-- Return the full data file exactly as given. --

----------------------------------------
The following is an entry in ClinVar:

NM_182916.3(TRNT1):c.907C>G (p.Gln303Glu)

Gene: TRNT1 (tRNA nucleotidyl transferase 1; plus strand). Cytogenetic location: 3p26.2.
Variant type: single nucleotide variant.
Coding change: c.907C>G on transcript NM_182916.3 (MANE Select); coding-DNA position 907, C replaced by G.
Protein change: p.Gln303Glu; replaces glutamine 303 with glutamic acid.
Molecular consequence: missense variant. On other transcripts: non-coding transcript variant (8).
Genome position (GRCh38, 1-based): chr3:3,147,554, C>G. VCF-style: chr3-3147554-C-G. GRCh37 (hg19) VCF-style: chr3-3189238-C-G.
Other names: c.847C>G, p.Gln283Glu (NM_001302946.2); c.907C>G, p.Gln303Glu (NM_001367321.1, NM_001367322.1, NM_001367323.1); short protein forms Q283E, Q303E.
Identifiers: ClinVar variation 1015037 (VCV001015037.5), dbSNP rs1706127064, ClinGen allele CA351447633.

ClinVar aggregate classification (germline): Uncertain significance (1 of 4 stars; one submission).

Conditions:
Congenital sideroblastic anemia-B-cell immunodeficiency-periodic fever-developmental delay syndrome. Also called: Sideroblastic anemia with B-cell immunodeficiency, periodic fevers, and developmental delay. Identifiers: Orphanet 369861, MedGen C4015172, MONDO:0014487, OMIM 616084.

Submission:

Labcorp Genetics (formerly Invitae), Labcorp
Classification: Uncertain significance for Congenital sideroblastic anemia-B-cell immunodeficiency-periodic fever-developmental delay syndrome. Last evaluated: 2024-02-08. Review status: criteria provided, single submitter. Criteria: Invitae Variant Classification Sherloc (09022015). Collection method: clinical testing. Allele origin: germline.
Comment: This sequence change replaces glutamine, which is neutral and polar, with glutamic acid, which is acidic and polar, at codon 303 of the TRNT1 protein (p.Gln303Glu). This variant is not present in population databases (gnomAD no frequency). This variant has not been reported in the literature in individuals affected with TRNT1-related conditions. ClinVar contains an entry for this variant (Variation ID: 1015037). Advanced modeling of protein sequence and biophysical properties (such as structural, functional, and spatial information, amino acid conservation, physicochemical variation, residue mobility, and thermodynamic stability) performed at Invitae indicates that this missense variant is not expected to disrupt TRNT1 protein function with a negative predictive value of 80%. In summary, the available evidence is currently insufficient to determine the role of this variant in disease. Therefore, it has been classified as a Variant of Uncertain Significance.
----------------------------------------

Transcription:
The following is an entry in ClinVar:

NM_182916.3(TRNT1):c.907C>G (p.Gln303Glu)

Gene: TRNT1 (tRNA nucleotidyl transferase 1; plus strand). Cytogenetic location: 3p26.2.
Variant type: single nucleotide variant.
Coding change: c.907C>G on transcript NM_182916.3 (MANE Select); coding-DNA position 907, C replaced by G.
Protein change: p.Gln303Glu; replaces glutamine 303 with glutamic acid.
Molecular consequence: missense variant. On other transcripts: non-coding transcript variant (8).
Genome position (GRCh38, 1-based): chr3:3,147,554, C>G. VCF-style: chr3-3147554-C-G. GRCh37 (hg19) VCF-style: chr3-3189238-C-G.
Other names: c.847C>G, p.Gln283Glu (NM_001302946.2); c.907C>G, p.Gln303Glu (NM_001367321.1, NM_001367322.1, NM_001367323.1); short protein forms Q283E, Q303E.
Identifiers: ClinVar variation 1015037 (VCV001015037.5), dbSNP rs1706127064, ClinGen allele CA351447633.

ClinVar aggregate classification (germline): Uncertain significance (1 of 4 stars; one submission).

Conditions:
Congenital sideroblastic anemia-B-cell immunodeficiency-periodic fever-developmental delay syndrome. Also called: Sideroblastic anemia with B-cell immunodeficiency, periodic fevers, and developmental delay. Identifiers: Orphanet 369861, MedGen C4015172, MONDO:0014487, OMIM 616084.

Submission:

Labcorp Genetics (formerly Invitae), Labcorp
Classification: Uncertain significance for Congenital sideroblastic anemia-B-cell immunodeficiency-periodic fever-developmental delay syndrome. Last evaluated: 2024-02-08. Review status: criteria provided, single submitter. Criteria: Invitae Variant Classification Sherloc (09022015). Collection method: clinical testing. Allele origin: germline.
Comment: This sequence change replaces glutamine, which is neutral and polar, with glutamic acid, which is acidic and polar, at codon 303 of the TRNT1 protein (p.Gln303Glu). This variant is not present in population databases (gnomAD no frequency). This variant has not been reported in the literature in individuals affected with TRNT1-related conditions. ClinVar contains an entry for this variant (Variation ID: 1015037). Advanced modeling of protein sequence and biophysical properties (such as structural, functional, and spatial information, amino acid conservation, physicochemical variation, residue mobility, and thermodynamic stability) performed at Invitae indicates that this missense variant is not expected to disrupt TRNT1 protein function with a negative predictive value of 80%. In summary, the available evidence is currently insufficient to determine the role of this variant in disease. Therefore, it has been classified as a Variant of Uncertain Significance.